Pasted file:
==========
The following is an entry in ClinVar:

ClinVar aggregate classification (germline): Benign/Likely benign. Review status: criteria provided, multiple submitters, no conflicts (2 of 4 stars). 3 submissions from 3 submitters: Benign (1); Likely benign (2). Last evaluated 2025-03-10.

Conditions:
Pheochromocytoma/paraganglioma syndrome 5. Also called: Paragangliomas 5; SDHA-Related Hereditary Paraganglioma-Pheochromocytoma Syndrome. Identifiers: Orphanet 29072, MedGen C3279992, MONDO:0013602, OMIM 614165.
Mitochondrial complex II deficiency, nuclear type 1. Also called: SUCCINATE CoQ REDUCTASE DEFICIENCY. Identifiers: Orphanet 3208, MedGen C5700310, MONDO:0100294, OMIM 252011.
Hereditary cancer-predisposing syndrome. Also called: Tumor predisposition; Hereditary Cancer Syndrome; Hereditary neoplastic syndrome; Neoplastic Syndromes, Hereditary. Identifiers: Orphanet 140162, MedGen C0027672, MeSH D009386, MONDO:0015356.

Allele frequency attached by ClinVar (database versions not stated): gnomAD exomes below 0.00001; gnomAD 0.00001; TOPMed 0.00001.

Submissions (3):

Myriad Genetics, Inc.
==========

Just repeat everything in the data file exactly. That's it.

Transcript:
The following is an entry in ClinVar:

ClinVar aggregate classification (germline): Benign/Likely benign. Review status: criteria provided, multiple submitters, no conflicts (2 of 4 stars). 3 submissions from 3 submitters: Benign (1); Likely benign (2). Last evaluated 2025-03-10.

Conditions:
Pheochromocytoma/paraganglioma syndrome 5. Also called: Paragangliomas 5; SDHA-Related Hereditary Paraganglioma-Pheochromocytoma Syndrome. Identifiers: Orphanet 29072, MedGen C3279992, MONDO:0013602, OMIM 614165.
Mitochondrial complex II deficiency, nuclear type 1. Also called: SUCCINATE CoQ REDUCTASE DEFICIENCY. Identifiers: Orphanet 3208, MedGen C5700310, MONDO:0100294, OMIM 252011.
Hereditary cancer-predisposing syndrome. Also called: Tumor predisposition; Hereditary Cancer Syndrome; Hereditary neoplastic syndrome; Neoplastic Syndromes, Hereditary. Identifiers: Orphanet 140162, MedGen C0027672, MeSH D009386, MONDO:0015356.

Allele frequency attached by ClinVar (database versions not stated): gnomAD exomes below 0.00001; gnomAD 0.00001; TOPMed 0.00001.

Submissions (3):

Myriad Genetics, Inc.